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Dissolve Styrofoam in Acetone

Styrofoam or Polystyrene in Acetone

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This is a close-up photo of the pockets in Styrofoam or polystyrene foam.

This is a close-up photo of the pockets in Styrofoam or polystyrene foam.

Jan Homann This is the chemical structure of polystyrene.

This is the chemical structure of polystyrene.

Todd Helmenstine This is a chunk of Styrofoam or polystyrene packing material.

Common examples of polystyrene include foam packing material, bean bag pellets, and Styrofoam cups.

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Dissolving Styrofoam or another polystyrene product in acetone is a spectacular demonstration of the solubility of this plastic in an organic solvent, plus it illustrates just how much air is in the Styrofoam.

Dissolve Styrofoam in Acetone

All you need to do is to pour a bit of acetone into a bowl. Take styrofoam beads, packing peanuts, chunks of styrofoam, or even a styrofoam cup and add it to a small container of acetone. The styrofoam will dissolve in the acetone much like adding sugar to hot water. Since styrofoam is mostly air, you may be surprised by how much foam will dissolve in the acetone. A cup of acetone is enough to dissolve an entire bean bag worth of styrofoam beads!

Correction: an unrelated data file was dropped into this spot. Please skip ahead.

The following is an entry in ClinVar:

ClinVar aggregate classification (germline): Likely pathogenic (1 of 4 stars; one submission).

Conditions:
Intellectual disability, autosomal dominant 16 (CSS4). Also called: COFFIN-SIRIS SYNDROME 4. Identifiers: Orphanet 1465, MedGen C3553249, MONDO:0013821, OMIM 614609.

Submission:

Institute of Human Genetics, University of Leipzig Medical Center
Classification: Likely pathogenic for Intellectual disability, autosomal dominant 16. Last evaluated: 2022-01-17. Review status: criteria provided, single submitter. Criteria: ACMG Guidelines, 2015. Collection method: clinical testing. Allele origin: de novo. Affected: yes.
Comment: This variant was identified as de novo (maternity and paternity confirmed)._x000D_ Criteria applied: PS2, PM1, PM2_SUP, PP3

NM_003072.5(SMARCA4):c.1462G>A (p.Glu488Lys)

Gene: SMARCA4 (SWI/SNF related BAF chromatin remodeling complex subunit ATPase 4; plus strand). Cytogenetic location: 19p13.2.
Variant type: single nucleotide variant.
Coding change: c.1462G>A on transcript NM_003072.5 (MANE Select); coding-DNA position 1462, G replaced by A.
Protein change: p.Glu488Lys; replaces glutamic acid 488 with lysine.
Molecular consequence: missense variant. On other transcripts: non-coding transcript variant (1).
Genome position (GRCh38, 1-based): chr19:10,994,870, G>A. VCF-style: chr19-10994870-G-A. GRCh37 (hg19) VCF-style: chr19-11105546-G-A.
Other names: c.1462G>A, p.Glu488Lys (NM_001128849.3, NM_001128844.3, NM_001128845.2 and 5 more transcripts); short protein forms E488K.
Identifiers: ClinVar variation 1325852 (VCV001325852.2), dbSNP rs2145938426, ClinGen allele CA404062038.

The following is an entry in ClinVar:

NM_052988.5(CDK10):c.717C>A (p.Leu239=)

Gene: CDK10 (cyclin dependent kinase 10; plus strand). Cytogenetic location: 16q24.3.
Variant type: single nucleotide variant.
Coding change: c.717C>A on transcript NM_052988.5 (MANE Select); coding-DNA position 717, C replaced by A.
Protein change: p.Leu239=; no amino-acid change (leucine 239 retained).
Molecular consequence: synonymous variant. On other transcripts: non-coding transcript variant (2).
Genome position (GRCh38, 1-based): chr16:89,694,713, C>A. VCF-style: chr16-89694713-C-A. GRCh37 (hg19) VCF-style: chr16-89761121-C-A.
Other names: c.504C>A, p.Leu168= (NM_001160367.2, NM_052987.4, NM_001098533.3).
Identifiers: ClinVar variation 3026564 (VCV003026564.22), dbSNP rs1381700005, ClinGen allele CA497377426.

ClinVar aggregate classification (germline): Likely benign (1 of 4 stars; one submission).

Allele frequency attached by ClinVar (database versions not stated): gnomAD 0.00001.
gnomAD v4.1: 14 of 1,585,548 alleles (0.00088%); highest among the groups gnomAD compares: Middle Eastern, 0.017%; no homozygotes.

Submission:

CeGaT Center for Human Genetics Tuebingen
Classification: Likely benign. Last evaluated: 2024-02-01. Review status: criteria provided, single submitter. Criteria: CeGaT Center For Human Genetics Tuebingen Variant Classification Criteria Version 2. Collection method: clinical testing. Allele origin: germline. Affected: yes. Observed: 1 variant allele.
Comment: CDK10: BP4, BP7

How It Works

Styrofoam is made up of polystyrene foam. When the polystyrene dissolves in the acetone, the air in the foam is released, causing it to look like you're dissolving this massive quantity of material into a small volume of liquid. You can see a less-dramatic version of the same effect by dissolving other polystyrene items in acetone. Common polystyrene products include disposable razors, plastic yogurt containers, plastic mailers and cd jewel cases. The plastic dissolves in just about any organic solvent, not just acetone. Acetone is found in some nail polish removers. If you can't find this product, you could dissolve styrofoam in gasoline just as easily. It's best to do this project outdoors since acetone, gasoline and other organic solvents tend be toxic when inhaled.

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